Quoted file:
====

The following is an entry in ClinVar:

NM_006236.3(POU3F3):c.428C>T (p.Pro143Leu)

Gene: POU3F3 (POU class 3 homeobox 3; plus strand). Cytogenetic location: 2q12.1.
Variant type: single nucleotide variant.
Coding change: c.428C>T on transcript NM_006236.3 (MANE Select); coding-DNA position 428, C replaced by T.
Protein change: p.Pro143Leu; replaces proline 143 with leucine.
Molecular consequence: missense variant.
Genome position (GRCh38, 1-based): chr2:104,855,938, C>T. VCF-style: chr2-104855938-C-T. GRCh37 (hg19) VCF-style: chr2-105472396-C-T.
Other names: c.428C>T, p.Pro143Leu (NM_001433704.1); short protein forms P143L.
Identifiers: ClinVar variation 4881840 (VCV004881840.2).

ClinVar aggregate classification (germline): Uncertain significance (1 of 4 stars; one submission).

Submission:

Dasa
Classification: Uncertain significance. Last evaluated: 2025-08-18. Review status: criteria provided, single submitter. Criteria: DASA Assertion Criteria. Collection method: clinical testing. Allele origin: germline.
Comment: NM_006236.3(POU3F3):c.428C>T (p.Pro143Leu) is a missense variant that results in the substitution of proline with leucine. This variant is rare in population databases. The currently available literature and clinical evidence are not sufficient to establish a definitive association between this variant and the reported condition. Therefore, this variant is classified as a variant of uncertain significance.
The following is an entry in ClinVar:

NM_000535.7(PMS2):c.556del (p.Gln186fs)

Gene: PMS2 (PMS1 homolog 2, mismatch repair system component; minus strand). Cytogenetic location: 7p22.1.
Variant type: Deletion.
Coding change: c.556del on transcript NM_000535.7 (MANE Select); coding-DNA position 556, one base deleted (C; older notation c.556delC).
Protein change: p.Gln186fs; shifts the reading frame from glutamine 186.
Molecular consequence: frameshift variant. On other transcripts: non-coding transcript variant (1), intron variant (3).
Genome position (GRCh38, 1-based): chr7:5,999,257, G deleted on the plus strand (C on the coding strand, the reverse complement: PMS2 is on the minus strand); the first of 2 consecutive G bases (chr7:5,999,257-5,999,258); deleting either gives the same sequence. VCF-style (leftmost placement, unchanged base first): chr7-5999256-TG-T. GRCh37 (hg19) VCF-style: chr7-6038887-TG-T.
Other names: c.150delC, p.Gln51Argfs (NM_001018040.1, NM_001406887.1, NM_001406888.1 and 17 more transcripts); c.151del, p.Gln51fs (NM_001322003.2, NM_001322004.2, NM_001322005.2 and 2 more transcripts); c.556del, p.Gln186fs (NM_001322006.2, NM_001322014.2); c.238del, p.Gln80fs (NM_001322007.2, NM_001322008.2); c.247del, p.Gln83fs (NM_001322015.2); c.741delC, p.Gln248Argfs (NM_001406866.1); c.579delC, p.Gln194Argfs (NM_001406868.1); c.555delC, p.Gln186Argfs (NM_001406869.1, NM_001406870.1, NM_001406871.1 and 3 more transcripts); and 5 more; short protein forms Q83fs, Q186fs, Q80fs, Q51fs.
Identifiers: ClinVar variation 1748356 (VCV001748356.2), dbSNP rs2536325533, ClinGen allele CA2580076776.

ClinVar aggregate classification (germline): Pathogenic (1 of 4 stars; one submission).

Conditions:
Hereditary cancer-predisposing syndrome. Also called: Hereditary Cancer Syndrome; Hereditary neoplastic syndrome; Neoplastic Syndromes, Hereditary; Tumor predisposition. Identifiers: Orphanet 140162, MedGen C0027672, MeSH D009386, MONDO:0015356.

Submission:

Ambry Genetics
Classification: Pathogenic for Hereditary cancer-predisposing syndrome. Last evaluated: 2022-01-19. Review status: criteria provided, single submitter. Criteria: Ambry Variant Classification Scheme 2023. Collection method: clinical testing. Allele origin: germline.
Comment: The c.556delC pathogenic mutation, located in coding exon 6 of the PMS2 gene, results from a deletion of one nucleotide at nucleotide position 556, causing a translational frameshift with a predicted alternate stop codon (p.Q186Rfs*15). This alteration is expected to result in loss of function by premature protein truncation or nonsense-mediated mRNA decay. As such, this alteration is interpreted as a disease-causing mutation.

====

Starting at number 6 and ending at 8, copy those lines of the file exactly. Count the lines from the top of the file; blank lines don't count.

Protein change: p.Pro143Leu; replaces proline 143 with leucine.
Molecular consequence: missense variant.
Genome position (GRCh38, 1-based): chr2:104,855,938, C>T. VCF-style: chr2-104855938-C-T. GRCh37 (hg19) VCF-style: chr2-105472396-C-T.